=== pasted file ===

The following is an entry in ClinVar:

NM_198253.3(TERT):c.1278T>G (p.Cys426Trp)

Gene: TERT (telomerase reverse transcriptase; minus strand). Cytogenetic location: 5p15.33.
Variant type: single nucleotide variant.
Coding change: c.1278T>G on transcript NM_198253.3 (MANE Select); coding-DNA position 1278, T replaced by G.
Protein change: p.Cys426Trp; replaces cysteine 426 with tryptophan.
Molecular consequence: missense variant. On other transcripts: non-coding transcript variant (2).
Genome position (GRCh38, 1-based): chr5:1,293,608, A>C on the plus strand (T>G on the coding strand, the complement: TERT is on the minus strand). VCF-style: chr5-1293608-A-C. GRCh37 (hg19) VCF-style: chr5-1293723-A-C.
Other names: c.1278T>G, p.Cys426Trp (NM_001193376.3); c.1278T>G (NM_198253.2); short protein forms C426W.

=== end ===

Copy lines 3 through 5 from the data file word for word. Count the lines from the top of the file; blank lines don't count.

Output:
Gene: TERT (telomerase reverse transcriptase; minus strand). Cytogenetic location: 5p15.33.
Variant type: single nucleotide variant.
Coding change: c.1278T>G on transcript NM_198253.3 (MANE Select); coding-DNA position 1278, T replaced by G.